Concerns were raised during the proposed CIP Rule's comment period that, for instance, a person applying for a credit card account would be hesitant to provide their SSN, especially through non-face-to-face means, because of consumer privacy and security concerns. 

It seems clear that FinCEN saw requiring a bank to collect a customer's identifying information from the customer in every case, including over the phone, would likely alter how they do business. Consequently, credit card accounts were exempted from the CIP Rule's information collection requirements, allowing banks and nonbanks to obtain, for these purposes, a customer's identifying information from a third party source, such as a credit bureau, before an extension of credit. In its issuances, FinCEN considered this practice an efficient and effective means of extending credit with little risk that an institution did not know the borrower's identity.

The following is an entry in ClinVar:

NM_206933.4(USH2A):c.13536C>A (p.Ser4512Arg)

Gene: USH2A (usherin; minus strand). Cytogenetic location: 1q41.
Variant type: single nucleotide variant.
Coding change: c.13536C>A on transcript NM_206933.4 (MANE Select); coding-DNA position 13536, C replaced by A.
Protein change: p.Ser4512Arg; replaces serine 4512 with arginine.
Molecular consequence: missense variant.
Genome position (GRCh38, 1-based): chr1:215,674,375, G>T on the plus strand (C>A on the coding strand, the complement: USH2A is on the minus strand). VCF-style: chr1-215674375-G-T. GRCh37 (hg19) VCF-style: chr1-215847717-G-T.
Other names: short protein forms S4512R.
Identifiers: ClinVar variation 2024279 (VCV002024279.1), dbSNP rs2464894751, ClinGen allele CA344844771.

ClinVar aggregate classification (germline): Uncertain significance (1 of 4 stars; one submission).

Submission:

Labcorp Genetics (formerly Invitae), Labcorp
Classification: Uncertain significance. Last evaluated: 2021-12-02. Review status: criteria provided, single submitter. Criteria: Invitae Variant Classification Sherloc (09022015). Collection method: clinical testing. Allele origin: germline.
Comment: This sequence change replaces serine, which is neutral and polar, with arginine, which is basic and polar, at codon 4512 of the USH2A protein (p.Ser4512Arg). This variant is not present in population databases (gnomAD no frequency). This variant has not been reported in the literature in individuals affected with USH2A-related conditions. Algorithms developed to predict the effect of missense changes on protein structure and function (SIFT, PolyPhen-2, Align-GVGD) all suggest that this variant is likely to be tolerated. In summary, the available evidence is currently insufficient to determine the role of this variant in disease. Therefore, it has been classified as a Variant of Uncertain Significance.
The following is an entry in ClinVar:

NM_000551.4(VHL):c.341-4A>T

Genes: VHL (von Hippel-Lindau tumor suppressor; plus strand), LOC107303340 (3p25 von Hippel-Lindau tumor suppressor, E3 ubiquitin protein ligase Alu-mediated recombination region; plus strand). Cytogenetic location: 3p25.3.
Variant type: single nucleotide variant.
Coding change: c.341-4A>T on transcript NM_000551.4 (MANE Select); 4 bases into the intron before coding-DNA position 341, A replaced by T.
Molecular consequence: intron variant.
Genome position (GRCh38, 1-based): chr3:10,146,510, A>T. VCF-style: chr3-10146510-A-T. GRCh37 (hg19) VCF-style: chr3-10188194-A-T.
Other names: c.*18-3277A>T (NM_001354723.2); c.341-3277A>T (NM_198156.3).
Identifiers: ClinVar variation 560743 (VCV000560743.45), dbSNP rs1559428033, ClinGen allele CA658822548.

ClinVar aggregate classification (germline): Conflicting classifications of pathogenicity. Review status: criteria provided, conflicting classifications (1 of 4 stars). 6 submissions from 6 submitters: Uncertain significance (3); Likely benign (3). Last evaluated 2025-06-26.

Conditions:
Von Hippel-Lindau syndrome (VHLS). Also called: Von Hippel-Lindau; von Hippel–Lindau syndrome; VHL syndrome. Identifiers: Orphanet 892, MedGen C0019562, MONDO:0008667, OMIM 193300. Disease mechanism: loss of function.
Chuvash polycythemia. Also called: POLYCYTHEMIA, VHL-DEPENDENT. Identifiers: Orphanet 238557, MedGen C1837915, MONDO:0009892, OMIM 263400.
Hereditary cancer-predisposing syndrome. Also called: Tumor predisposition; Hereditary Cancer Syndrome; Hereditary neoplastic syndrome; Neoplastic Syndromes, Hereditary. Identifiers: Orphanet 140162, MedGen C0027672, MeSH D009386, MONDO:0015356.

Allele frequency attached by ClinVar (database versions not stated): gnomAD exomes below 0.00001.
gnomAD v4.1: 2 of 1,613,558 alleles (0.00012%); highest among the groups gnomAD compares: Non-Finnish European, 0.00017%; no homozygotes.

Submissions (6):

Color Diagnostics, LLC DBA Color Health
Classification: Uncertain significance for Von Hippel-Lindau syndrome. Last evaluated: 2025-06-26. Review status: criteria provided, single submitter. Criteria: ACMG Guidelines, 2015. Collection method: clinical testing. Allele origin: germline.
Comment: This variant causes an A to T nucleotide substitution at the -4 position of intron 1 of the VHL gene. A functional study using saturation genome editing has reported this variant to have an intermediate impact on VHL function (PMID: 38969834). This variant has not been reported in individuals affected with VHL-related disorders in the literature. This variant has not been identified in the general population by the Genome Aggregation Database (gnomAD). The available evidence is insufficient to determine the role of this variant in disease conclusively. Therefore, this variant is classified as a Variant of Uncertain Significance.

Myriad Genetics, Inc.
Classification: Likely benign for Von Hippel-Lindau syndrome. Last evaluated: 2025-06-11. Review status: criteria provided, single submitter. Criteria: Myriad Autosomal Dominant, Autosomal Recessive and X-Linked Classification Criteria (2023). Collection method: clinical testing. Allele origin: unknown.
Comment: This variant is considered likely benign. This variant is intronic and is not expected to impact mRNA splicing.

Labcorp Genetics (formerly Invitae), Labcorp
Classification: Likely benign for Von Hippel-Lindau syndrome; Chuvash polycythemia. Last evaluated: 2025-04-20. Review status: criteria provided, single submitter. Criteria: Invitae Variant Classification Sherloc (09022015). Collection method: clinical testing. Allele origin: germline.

Since the CIP Rule was adopted in 2003, FinCEN has become aware that there has been significant innovation in how customers interact with financial institutions and receive financial services, and in CIP data collection and verification tools available to financial institutions. 

So, here's the crux of the matter: some banks partner with nonbank third party service providers to facilitate new financial products and services. A Buy-Now-Pay-Later loan product is an example of a nonbank financial institution, a third party service provider, that enables such financial products and services by extending credit to customers at the point of sale. 

These products and services operate in a similar manner to credit cards but may be offered by nonbank financial institutions that may or may not be subject to the Bank Secrecy Act (BSA) and its implementing regulations or other comparable regulatory requirements.[iv] Even so, institutions that do not comply with the CIP Rule may face supervisory action, particularly if a nonbank with which a bank has partnered does not collect the customer's identifying information directly from the customer, as required by the CIP Rule.